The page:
I mean – come on, guys. Women can make their own choices – they read, they write, they develop their own views on abortion – they don’t need to be handed some girly little pamphlet at the 11th hour with a picture of a lovely baby on it, or whatever. Come on. You need to start thinking of us as people similar to yourselves – strong minded, informed, and adult. We form our own views. We find being patronised just as awful as men do.

“I’m with Dave Cole when he says that he takes a rather more cynical view of free voting, and sees a free vote really as a free pass to anyone who doesn’t want to show themselves on a particular issue.”

And I’m completely against Dave Cole on this one. A free vote is a way to examine the fine print of the choices on offer and therefore enables every voter to make a more accurate statement of their views rather than to be forced to say things they don’t fully agree with. On issues of such emotive power, it is just not good enough that laws are formed by hide-bound generalist party views.

Kate, I think you need to go back and reread the quote of mine you cited. You are talking all theory while I was trying to return us to practicalities: I did not talk about WHAT is right and wrong, but WHEN it is – eg is a termination at 39 weeks acceptable, if there 20 medical opinions in favour? Are involuntary terminations ever acceptable?

No serious debate, let alone one on the acceptable limits of individual freedom, was ever successfully held in a vacuum, so how you expect women to be able to accurately make up their own minds without giving them the resources to create informed consent I don’t know – if it is a choice between being patronised or neglected it’s a no-brainer to switch-on your brain before you make your mind up.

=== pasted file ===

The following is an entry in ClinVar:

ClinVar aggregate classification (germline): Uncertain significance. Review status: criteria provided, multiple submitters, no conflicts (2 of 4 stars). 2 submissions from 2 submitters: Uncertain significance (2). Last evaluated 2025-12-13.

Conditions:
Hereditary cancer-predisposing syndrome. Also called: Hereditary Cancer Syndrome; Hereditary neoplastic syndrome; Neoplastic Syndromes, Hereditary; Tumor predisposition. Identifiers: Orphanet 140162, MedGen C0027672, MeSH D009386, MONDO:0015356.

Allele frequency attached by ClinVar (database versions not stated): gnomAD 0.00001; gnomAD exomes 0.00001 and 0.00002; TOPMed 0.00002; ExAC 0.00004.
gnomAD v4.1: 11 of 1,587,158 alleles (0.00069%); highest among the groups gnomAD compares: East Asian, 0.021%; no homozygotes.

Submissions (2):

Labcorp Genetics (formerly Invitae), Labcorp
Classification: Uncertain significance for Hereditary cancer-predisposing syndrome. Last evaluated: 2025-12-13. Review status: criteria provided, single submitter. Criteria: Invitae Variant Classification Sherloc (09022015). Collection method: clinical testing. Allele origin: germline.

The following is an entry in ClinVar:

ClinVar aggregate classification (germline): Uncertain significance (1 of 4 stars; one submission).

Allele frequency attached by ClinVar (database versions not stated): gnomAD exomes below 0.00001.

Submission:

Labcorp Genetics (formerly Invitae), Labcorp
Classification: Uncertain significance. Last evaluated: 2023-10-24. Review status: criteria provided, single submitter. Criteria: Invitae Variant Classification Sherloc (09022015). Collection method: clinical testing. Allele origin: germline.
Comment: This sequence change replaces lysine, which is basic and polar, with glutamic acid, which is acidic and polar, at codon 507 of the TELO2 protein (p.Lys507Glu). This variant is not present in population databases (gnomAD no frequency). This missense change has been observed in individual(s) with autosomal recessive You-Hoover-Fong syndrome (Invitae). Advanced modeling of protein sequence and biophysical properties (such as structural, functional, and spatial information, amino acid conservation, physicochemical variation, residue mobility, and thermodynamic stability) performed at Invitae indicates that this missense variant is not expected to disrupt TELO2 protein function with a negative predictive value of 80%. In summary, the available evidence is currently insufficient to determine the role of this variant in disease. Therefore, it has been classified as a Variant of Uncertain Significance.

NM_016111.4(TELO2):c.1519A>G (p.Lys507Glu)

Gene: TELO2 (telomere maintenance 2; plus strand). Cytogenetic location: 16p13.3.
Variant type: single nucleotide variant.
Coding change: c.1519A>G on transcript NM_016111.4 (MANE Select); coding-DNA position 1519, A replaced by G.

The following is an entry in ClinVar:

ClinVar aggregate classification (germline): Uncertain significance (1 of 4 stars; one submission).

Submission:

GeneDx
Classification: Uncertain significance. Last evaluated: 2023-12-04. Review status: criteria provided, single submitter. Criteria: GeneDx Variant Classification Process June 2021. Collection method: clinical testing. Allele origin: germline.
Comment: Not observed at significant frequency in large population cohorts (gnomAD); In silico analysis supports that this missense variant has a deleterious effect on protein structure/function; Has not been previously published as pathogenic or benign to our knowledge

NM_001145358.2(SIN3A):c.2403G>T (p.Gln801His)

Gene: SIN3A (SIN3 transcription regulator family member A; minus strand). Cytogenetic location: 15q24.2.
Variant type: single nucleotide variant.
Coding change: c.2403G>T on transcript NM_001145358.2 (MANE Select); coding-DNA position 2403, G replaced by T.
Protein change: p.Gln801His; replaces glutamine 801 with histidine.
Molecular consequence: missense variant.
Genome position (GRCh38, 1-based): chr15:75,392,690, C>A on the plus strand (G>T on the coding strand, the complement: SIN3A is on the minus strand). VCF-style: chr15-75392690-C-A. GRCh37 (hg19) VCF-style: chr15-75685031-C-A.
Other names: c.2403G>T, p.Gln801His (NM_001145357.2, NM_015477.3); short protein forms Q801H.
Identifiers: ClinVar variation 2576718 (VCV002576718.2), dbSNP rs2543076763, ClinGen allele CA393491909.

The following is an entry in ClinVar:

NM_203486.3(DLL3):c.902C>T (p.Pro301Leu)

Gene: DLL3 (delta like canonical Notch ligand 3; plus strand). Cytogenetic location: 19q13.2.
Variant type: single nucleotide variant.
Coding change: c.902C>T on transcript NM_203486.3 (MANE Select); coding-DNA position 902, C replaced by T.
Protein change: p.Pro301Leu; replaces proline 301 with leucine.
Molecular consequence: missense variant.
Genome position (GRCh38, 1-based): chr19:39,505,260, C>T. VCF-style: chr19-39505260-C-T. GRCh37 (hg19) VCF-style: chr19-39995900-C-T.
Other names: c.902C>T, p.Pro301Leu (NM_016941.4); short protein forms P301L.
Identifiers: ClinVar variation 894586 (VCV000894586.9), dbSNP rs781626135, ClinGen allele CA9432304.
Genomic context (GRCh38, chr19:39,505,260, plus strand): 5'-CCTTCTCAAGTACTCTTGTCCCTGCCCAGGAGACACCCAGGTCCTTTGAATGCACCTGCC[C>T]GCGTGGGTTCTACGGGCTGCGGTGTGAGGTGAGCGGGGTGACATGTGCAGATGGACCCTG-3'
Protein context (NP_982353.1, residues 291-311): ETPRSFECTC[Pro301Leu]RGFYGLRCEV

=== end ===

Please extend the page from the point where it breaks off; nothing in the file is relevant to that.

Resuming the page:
I also feel it is a bit off to say that the side you are politically opposed to shouldn’t recieve equal airing in order to give a fair hearing. I can almost hear you patting a patient on the head saying “rest assured, comrade sister, by dawn we’ll have finished machine-gunning the vile dogs which did this evil thing to you. So you can be free to do it all again, if that’s your will.”

I agree that we should all form our own views, but this is best done by being able to recieve a fully-rounded set of different perspectives. Just as I think your political view would be more convincing were you able to consider all alternative standpoints than your own.

May I ask what safeguards and support you propose for the individuals who are faced with decisions of life and death like this? Or do you really think an abortion should be available in an off-the-shelf home-pack from a supermarket?

Yo Thomas,

Good points, which deserve a response. Don’t agree with you, but you deserve a response. Got a few meetings this morning, but will be back with you.

I would start off by pulling you up on this one, though:

‘how you expect women to be able to accurately make up their own minds without giving them the resources to create informed consent I don’t know – if it is a choice between being patronised or neglected it’s a no-brainer to switch-on your brain before you make your mind up.’

What makes you think women can’t inform themselves? There’s something so patronising in this – it’s as though you’re saying that if someone doesn’t tell women what to think and/or actively hands them information, they’ll never work it out for themselves or inform themselves. You must stop seeing us as vessels.